We are all set up and excited for tonight’s opening of the New York Art Book Fair at PS1 MoMA, come by our booth Q49 on the second floor. We are presenting CAG publications from 30 years of publishing, among them Christopher Williams, Robert Orchardson, Sarah Browne, Roy Arden, Hans-Peter Feldmann, Ken Lum, Shannon Oksanen, Frances Stark and many more. We are also featuring limited edition prints by Robert Orchardson and Thomas Bewick. We will also have some rare signed copies of several of our publications as well!
See you at the fair, yours Jill and Soledad.MORE
Thank you to everyone who came to Sarah Browne’s talk on Saturday July 14th. We were delighted to welcome an excellent attendance to the gallery.
The event was timed to correspond with Sarah Browne’s exhibition, How To Use Fool’s Gold, which opened on Thursday July 12. During her talk, Browne spoke on the economic structures and social relations that are intrinsic to her work. The exhibition is titled after the work, How to Use Fool’s Gold (Pyrite Radio) (2012), a crystal radio which collects the broadcasts that fill the air around us, a metaphor for those things of value that go unseen, revealed by a mineral mistaken as a precious commodity. The piece is the first work encountered, visitors are able to listen in on headphones.
This survey exhibition is Dublin-based artist Sarah Browne’s first exhibition in North America, the exhibition continues until September 2, 2012.
A full colour publication How To Use Fool’s Gold, accompanies the exhibition for the special exhibition price of $30. It includes essays by Tessa Giblin, Curator of Visual Arts, Project Arts Centre Dublin and artist Jeremy Millar. Also available are three more publications on Sarah Browne, A Model Society: Patterns & Thoughts, Sarah Browne/IrelandVenice and Lebensreform in Leitrim all available for sale at the gallery. For more information on all the publications visit: http://www.contemporaryartgallery.ca/#newsMORE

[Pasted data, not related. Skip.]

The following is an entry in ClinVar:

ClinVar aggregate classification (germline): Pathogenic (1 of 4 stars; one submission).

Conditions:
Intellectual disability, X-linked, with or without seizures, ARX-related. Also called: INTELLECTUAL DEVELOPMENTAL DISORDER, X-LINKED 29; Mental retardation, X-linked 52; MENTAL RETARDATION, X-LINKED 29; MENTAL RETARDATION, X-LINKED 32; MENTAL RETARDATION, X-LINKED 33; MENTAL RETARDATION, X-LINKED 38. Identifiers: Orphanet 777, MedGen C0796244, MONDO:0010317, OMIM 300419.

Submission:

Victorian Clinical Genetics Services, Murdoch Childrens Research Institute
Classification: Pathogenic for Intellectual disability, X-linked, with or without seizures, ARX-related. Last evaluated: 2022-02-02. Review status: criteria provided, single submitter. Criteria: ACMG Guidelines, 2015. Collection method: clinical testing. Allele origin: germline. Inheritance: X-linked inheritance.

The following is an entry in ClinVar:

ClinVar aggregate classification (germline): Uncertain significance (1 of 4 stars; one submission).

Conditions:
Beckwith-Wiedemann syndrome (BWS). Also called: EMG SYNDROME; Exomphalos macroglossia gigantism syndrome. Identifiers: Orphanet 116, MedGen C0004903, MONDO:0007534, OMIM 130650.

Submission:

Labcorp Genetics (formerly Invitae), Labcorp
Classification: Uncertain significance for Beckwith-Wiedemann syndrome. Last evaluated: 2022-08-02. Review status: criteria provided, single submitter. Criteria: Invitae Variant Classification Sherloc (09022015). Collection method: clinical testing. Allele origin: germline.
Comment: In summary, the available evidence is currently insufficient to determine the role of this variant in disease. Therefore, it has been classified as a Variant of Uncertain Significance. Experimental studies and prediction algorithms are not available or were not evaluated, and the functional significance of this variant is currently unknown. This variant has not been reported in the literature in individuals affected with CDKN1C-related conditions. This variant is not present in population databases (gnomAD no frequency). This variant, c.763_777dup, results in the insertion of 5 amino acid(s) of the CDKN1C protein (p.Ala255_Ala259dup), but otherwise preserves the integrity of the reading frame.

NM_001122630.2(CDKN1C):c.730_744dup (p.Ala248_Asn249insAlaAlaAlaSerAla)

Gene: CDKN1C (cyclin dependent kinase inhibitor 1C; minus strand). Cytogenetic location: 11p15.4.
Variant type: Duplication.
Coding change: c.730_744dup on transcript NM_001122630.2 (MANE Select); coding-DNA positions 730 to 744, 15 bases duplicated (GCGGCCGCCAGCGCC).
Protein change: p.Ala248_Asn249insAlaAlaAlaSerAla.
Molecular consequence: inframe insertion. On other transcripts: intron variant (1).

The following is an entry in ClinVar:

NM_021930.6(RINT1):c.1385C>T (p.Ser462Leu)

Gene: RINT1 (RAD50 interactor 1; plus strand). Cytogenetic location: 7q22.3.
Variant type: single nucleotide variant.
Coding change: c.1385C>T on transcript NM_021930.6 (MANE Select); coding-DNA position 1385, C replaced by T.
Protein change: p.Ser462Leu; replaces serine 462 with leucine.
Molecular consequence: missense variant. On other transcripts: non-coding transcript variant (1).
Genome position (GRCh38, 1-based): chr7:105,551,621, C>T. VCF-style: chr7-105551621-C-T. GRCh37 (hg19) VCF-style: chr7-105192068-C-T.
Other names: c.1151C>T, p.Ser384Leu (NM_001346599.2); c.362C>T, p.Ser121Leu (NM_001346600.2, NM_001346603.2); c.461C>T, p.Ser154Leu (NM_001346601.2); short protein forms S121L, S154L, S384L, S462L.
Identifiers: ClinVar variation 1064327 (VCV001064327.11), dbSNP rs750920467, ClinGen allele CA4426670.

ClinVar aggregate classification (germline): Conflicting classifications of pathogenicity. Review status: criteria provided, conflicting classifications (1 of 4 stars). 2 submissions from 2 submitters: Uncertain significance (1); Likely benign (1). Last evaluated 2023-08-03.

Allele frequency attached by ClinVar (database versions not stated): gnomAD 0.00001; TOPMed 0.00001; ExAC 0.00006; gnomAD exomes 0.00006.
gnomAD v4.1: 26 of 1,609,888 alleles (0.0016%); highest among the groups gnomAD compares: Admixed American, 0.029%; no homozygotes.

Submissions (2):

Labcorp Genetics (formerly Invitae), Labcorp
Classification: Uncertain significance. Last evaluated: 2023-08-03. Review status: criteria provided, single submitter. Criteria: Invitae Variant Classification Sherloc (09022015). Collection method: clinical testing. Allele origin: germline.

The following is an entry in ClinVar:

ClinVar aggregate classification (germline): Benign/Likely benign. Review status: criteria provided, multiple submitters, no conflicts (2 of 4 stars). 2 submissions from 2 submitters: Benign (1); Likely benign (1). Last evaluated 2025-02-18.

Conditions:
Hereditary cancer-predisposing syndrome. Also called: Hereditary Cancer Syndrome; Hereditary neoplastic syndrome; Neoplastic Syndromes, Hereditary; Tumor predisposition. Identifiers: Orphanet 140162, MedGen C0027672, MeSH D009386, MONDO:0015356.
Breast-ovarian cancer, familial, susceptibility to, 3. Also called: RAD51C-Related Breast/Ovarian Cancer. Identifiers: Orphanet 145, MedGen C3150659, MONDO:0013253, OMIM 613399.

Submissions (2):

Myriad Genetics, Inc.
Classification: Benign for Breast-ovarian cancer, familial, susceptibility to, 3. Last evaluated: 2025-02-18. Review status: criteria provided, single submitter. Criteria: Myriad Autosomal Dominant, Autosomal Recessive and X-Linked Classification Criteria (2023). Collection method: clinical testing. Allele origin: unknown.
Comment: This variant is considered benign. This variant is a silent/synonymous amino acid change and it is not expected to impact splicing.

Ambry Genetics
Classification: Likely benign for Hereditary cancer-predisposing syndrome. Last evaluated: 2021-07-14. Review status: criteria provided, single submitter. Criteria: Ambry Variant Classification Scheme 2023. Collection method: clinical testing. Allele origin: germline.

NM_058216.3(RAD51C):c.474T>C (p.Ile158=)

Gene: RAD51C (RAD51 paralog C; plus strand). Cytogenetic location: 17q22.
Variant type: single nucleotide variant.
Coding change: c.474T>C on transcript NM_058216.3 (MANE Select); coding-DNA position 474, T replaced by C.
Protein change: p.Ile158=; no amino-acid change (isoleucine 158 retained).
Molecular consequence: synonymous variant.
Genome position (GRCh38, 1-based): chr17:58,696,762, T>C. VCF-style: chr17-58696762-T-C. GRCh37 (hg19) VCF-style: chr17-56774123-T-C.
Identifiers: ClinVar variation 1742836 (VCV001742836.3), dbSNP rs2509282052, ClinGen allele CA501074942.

On Sunday April 1st at the CAG, Tate Modern curator Mark Godfrey gave an engaging talk on Frances Stark’s practice in relation to her work My Best Thing to over 100 visitors. Frances Stark’s My Best Thing is a feature length animation film currently on view until Sunday April 15. Here are some images of the event taken by CAG volunteer Jamie Dolinko.MORE
Come to the CAG this Saturday evening, March 19th, 6-7 pm, to celebrate the launch of Roy Arden’s artist publication, UNDERTHESUN. Produced as part of his solo exhibition at the Contemporary Art Gallery, the publication documents the majority of the nearly one hundred works on view and was designed by Arden in collaboration with Mark Timmings.
The publication will be available at the CAG for FREE until the exhibition closes on Sunday March 27th. It will also be available at select locations throughout the city, such as Read Bookstore at Emily Carr University of Art + Design, Langara College Library, the Department of Art History, Visual Art and Theory at the University of British Columbia, the Vancouver Public Library’s Central Branch, and Vancity Theatre.
In addition to the publication, we are also launching Divine Love, 2011, a special edition black and white archival pigment print by Roy Arden. Measuring 15×20 inches, printed on rag paper and produced in a limited edition of 15 with 3 artist’s proofs, it is available for $300.
We hope to see you here on Saturday!
Roy Arden, Divine Love, 2011MORE
On Saturday we launched our latest publication An Invitation to An Infiltration. Contributing artists Holly Ward and Jonathan Middleton came out for the event and Jonathan was signing fictional dedications in the catalogues. The guests eagerly passed around the books to read his interventions.MORE